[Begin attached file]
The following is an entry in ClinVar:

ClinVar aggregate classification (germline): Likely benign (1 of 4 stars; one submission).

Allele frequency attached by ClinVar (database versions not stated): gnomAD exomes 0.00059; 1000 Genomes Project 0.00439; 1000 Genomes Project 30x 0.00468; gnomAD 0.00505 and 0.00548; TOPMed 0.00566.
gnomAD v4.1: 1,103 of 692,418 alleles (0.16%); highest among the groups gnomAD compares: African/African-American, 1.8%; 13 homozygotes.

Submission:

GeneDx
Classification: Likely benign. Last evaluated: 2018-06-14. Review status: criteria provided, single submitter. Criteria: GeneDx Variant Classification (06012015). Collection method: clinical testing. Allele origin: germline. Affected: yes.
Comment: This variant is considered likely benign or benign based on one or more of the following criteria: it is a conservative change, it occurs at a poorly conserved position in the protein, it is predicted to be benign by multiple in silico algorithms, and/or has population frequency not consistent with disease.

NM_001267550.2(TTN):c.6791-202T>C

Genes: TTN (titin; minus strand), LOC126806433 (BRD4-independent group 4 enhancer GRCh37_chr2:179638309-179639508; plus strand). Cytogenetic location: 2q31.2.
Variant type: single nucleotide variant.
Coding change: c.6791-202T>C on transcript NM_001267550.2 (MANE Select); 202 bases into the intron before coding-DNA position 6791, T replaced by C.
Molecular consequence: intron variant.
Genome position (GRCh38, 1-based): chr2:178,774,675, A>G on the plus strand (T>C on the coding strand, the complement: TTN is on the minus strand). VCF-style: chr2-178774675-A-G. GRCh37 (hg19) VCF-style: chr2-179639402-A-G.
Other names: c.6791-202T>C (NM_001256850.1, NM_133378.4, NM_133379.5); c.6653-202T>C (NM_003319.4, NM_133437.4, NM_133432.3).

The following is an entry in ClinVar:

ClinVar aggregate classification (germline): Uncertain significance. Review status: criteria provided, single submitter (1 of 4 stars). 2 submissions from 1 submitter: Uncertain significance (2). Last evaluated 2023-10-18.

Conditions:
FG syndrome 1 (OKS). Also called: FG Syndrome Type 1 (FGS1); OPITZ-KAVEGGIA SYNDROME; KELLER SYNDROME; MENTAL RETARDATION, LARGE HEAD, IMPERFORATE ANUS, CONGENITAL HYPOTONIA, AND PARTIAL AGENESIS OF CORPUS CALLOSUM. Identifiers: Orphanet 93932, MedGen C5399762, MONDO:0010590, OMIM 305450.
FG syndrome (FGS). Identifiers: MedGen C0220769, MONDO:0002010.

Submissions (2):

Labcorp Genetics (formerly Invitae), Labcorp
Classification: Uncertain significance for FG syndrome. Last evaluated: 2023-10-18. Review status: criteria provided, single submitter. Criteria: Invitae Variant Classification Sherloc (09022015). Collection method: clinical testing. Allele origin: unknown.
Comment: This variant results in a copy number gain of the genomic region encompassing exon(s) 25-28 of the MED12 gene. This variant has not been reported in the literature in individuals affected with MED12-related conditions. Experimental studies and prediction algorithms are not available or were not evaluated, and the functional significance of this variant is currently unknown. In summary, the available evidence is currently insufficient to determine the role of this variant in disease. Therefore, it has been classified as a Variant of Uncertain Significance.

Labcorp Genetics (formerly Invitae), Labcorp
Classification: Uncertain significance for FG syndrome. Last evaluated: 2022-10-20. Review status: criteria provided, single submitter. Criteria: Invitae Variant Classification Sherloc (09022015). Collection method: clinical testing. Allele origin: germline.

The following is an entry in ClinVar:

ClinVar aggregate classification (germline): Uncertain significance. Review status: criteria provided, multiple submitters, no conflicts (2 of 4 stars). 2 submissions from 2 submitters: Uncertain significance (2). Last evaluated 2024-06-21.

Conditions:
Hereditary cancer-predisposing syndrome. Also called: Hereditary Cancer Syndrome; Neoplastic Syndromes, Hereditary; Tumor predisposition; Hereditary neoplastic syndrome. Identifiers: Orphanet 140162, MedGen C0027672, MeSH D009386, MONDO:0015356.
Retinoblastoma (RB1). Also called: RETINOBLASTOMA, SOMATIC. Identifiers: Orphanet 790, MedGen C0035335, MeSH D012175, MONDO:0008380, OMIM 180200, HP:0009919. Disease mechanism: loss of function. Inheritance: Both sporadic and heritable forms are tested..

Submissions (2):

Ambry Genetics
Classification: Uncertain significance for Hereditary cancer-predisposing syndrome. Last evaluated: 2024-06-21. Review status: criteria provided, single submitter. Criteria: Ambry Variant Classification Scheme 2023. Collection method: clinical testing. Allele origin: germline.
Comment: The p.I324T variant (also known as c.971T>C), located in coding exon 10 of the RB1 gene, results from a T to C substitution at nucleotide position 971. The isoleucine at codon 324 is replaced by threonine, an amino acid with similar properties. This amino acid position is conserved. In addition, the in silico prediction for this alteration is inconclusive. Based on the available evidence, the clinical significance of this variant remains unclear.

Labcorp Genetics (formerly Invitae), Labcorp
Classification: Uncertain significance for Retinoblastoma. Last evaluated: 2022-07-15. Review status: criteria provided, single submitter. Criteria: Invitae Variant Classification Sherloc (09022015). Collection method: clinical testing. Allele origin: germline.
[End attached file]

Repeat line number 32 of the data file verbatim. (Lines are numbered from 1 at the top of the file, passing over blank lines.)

Submissions (2):